Obesity (often complicated by type 2 diabetes), arterial hypertension, and hyperlipidemia show insulin resistance (1), metabolic abnormalities (triglycerides, insulin and blood glucose levels, and HDL cholesterol levels ), subclinical inflammation (3,4), functional and metabolic indexes of endothelial dysfunction (5–7), and sympathetic overactivity (8–12). Inflammation (C-reactive protein, white cells, and interleukins) is linked to metabolic abnormalities, sympathetic overactivity, and endothelial dysfunction (3,13,14).
Enlarged adipose tissue, infiltrated by macrophages, releases substances (adipokines) (15) that can explain most features of obesity (type 2 diabetes, arterial hypertension, and accelerated atherosclerosis) (16–18) including leptin, which is considered a risk factor for cardiovascular disease (19,20) and acts directly on the myocardium, stimulating cardiac hypertrophy (21,22).
Weight loss decreases the metabolic impact of obesity, reduces prevalence of type 2 diabetes and arterial hypertension (23), prevents their incidence (24,25), improves insulin resistance (26) and endothelial dysfunction (4,7), and reduces sympathetic overactivity (27), adipokines, and adhesion molecules (4,7), as well as white cells (28).
In this study, we analyzed interrelationships of metabolic abnormalities, sympathetic overactivity, inflammation, and endothelial dysfunction in obesity, including their changes induced by weight loss (laparoscopic adjustable gastric banding [LAGB]).
RESEARCH DESIGN AND METHODS—
LAGB is regularly performed at Ospedale San Raffaele and Ospedale San Paolo, Milano, Italy, in morbidly obese patients (World Health Organization criteria) (25,26). For this study, we considered 69 patients (15 men and 54 women, aged 42.3 ± 1.07 years, BMI 45.1 ± 0.78 kg/m2) undergoing LAGB during the period of 2002–2004. Inclusion/exclusion criteria, schedule for assessments, and diet after LAGB have already been published (25,26). Waist circumference was measured, and ultrasound scan (29) of visceral and subcutaneous adipose tissue was performed; all evaluations were repeated after 1 year.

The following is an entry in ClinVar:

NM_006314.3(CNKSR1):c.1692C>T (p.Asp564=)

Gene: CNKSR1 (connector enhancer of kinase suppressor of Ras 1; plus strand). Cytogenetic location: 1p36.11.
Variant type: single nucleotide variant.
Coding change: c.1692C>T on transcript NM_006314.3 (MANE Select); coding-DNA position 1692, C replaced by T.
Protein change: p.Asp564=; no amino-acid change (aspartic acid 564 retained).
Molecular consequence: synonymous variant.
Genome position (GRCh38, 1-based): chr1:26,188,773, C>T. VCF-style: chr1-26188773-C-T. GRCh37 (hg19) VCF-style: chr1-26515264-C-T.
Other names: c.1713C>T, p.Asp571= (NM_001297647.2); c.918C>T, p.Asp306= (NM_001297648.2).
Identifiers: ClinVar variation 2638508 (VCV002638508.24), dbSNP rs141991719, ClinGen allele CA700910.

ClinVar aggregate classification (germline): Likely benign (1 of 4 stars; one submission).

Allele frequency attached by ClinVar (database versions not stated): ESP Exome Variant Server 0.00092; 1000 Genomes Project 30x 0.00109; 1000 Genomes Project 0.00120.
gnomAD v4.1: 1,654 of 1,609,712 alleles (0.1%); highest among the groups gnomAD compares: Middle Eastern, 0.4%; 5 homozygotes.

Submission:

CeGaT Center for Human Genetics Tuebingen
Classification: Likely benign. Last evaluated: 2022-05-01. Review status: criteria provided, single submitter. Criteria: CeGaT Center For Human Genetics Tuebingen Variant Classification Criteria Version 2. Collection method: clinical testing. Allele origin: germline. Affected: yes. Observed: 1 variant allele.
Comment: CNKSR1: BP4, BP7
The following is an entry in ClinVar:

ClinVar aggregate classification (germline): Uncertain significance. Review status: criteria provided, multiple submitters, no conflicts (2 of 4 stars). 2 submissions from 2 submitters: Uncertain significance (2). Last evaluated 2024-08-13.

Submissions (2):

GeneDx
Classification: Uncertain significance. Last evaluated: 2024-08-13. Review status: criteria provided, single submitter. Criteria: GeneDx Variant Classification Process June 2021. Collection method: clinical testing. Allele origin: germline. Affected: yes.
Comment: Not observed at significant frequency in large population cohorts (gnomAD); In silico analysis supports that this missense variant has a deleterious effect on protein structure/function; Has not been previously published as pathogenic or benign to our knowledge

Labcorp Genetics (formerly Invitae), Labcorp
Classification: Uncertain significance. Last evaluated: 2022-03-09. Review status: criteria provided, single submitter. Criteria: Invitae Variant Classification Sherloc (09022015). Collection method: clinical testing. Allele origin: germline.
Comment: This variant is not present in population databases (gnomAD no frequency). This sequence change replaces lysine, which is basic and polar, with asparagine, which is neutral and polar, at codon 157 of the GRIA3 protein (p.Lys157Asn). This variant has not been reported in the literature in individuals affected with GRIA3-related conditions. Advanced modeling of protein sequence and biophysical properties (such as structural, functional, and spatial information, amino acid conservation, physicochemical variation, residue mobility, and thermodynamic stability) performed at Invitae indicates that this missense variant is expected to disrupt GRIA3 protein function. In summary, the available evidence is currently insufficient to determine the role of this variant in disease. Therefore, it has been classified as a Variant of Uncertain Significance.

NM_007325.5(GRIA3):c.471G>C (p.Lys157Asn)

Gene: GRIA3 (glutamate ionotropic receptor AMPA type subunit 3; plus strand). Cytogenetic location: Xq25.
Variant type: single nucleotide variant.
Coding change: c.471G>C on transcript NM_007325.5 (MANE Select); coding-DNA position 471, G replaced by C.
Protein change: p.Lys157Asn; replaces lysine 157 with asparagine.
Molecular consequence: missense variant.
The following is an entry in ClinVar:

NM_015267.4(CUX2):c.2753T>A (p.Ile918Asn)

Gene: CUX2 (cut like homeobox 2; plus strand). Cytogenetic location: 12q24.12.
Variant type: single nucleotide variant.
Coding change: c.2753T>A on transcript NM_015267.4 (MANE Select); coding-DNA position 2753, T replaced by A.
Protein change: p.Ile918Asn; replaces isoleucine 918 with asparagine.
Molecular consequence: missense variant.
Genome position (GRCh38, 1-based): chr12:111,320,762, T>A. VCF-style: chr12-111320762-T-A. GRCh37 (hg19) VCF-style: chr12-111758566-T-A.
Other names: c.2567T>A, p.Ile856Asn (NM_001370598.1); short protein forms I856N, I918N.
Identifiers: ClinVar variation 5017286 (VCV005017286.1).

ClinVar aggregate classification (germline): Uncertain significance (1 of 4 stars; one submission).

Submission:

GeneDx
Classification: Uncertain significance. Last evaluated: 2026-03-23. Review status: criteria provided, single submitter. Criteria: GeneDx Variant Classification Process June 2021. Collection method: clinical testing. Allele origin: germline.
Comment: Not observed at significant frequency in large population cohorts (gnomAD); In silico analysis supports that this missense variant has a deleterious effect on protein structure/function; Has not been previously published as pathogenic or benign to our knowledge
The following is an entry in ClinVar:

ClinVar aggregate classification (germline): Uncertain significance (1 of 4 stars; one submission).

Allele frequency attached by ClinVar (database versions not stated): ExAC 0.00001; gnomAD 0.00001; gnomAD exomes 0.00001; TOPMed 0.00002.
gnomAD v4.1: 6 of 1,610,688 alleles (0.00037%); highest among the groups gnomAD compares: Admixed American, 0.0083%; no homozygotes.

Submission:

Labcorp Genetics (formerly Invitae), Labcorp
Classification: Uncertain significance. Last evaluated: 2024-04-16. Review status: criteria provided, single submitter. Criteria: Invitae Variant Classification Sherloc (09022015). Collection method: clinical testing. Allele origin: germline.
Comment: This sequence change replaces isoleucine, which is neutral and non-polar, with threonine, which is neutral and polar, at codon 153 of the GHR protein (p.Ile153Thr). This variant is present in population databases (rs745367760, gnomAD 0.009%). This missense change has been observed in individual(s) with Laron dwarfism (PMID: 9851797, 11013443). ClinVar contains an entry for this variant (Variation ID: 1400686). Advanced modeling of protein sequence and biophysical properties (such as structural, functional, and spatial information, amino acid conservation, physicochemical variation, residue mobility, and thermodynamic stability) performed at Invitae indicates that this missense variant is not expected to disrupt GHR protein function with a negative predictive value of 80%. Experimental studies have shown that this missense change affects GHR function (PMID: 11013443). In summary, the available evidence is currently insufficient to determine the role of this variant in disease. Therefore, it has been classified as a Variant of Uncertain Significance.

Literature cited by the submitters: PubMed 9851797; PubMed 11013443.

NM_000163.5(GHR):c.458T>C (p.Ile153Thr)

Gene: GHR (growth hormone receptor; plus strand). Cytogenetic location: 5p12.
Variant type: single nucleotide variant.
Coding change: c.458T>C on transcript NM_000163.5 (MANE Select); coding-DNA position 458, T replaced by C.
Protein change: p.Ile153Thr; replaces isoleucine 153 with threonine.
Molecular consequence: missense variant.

QT intervals on electrocardiogram were measured according to Bazett’s formula, together with heart rate (corrected QT [QTc] = QT/√ RR) (30). Specimens for endothelin-1 (ET-1), E-selectin, and intracellular adhesion molecule (ICAM)-1 were collected in prechilled tubes (EDTA tubes with 200 μl aprotinin for ET-1), centrifuged at 4°C, and stored at −70°C. Blood glucose, insulin, leptin, triglyceride, HDL cholesterol levels, and adhesion molecules (ICAM-1, E-selectin, and ET-1) were measured as published before (7,22,25–28). The homeostasis model assessment (HOMA) index was calculated as insulin (in microunits per milliliter) × blood glucose (in micromoles per liter) × 22.5−1 (31).
Calculations and statistical analysis
Because normality had not been verified on all variables, data were log transformed. Changes of variables were then analyzed. Pairwise correlations between changes of variables were calculated. A stepwise regression analysis was carried out to estimate the independent contribution of variables (significant at linear regression plus age and sex) on heart rate and QTc. A P value <0.05 was considered statistically significant.
Weight loss (BMI at 1 year 37.0 ± 0.94 kg/m2) caused significant decreases (P < 0.01 to P < 0.001 vs. baseline) in visceral fat (88.5 ± 3.21 to 53.0 ± 3.08 mm), waist circumference (125.5 ± 1.74 to 109.5 ± 1.62 cm), metabolic variables (HOMA index 5.6 ± 0.48 to 2.3 ± 20.18), triglycerides (1.6 ± 0.14 to 1.2 ± 0.11 mmol/l), HDL cholesterol (1.21 ± 0.04 to 1.33 ± 0.04 mmol/l), sympathetic tone (systolic blood pressure [133.2 ± 1.85 to 126.5 ± 1.55 mmHg], diastolic blood pressure [84.1 ± 1.51 to 80.0 ± 1.61 mmHg], heart rate [73.9 ± 1.40 to 65.3 ± 1.39], QTc [418.5 ± 3.86 to 400.7 ± 3.49 ms], and leptin [39.0 ± 1.98 to 20.6 ± 1.34 ng/ml]), and inflammation/endothelial dysfunction (white cells [7,867 ± 336 to 7,012 ± 314 fl], ICAM-1 [325.8 ± 10.68 to 281.1 ± 6.79 ng/ml], E-selectin [66.7 ± 6.39 to 43.4 ± 2.99 ng/ml], and ET-1 [1.3 ± 0.07 to 1.1 ± 0.05 pg/ml]).